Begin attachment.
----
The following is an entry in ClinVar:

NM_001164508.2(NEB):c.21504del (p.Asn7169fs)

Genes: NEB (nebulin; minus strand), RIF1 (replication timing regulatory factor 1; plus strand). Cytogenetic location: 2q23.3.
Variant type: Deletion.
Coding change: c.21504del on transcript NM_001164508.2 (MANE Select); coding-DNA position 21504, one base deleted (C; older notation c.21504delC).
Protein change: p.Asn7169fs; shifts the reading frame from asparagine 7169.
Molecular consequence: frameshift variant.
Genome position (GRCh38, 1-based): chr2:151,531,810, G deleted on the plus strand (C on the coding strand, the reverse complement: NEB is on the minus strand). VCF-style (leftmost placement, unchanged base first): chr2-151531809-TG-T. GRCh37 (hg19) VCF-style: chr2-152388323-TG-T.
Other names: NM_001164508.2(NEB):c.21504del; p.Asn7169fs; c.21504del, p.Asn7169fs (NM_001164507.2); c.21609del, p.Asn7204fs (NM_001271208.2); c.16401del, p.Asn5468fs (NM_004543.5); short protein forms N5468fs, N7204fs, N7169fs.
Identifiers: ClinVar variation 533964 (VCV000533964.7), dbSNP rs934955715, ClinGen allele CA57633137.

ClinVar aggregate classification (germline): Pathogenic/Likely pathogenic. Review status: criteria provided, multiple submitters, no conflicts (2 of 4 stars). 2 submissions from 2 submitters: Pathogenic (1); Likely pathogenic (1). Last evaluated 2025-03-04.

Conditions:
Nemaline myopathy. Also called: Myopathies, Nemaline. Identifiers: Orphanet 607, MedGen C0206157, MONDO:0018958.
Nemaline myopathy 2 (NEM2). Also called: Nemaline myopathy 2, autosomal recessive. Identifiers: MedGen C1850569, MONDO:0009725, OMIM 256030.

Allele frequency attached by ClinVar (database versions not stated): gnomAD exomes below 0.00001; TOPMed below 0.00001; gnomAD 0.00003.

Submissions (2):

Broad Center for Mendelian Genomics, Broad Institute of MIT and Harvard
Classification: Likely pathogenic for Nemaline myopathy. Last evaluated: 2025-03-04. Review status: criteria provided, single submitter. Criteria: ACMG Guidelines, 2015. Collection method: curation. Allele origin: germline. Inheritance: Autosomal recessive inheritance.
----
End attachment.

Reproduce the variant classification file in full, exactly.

The following is an entry in ClinVar:

NM_001164508.2(NEB):c.21504del (p.Asn7169fs)

Genes: NEB (nebulin; minus strand), RIF1 (replication timing regulatory factor 1; plus strand). Cytogenetic location: 2q23.3.
Variant type: Deletion.
Coding change: c.21504del on transcript NM_001164508.2 (MANE Select); coding-DNA position 21504, one base deleted (C; older notation c.21504delC).
Protein change: p.Asn7169fs; shifts the reading frame from asparagine 7169.
Molecular consequence: frameshift variant.
Genome position (GRCh38, 1-based): chr2:151,531,810, G deleted on the plus strand (C on the coding strand, the reverse complement: NEB is on the minus strand). VCF-style (leftmost placement, unchanged base first): chr2-151531809-TG-T. GRCh37 (hg19) VCF-style: chr2-152388323-TG-T.
Other names: NM_001164508.2(NEB):c.21504del; p.Asn7169fs; c.21504del, p.Asn7169fs (NM_001164507.2); c.21609del, p.Asn7204fs (NM_001271208.2); c.16401del, p.Asn5468fs (NM_004543.5); short protein forms N5468fs, N7204fs, N7169fs.
Identifiers: ClinVar variation 533964 (VCV000533964.7), dbSNP rs934955715, ClinGen allele CA57633137.

ClinVar aggregate classification (germline): Pathogenic/Likely pathogenic. Review status: criteria provided, multiple submitters, no conflicts (2 of 4 stars). 2 submissions from 2 submitters: Pathogenic (1); Likely pathogenic (1). Last evaluated 2025-03-04.

Conditions:
Nemaline myopathy. Also called: Myopathies, Nemaline. Identifiers: Orphanet 607, MedGen C0206157, MONDO:0018958.
Nemaline myopathy 2 (NEM2). Also called: Nemaline myopathy 2, autosomal recessive. Identifiers: MedGen C1850569, MONDO:0009725, OMIM 256030.

Allele frequency attached by ClinVar (database versions not stated): gnomAD exomes below 0.00001; TOPMed below 0.00001; gnomAD 0.00003.

Submissions (2):

Broad Center for Mendelian Genomics, Broad Institute of MIT and Harvard
Classification: Likely pathogenic for Nemaline myopathy. Last evaluated: 2025-03-04. Review status: criteria provided, single submitter. Criteria: ACMG Guidelines, 2015. Collection method: curation. Allele origin: germline. Inheritance: Autosomal recessive inheritance.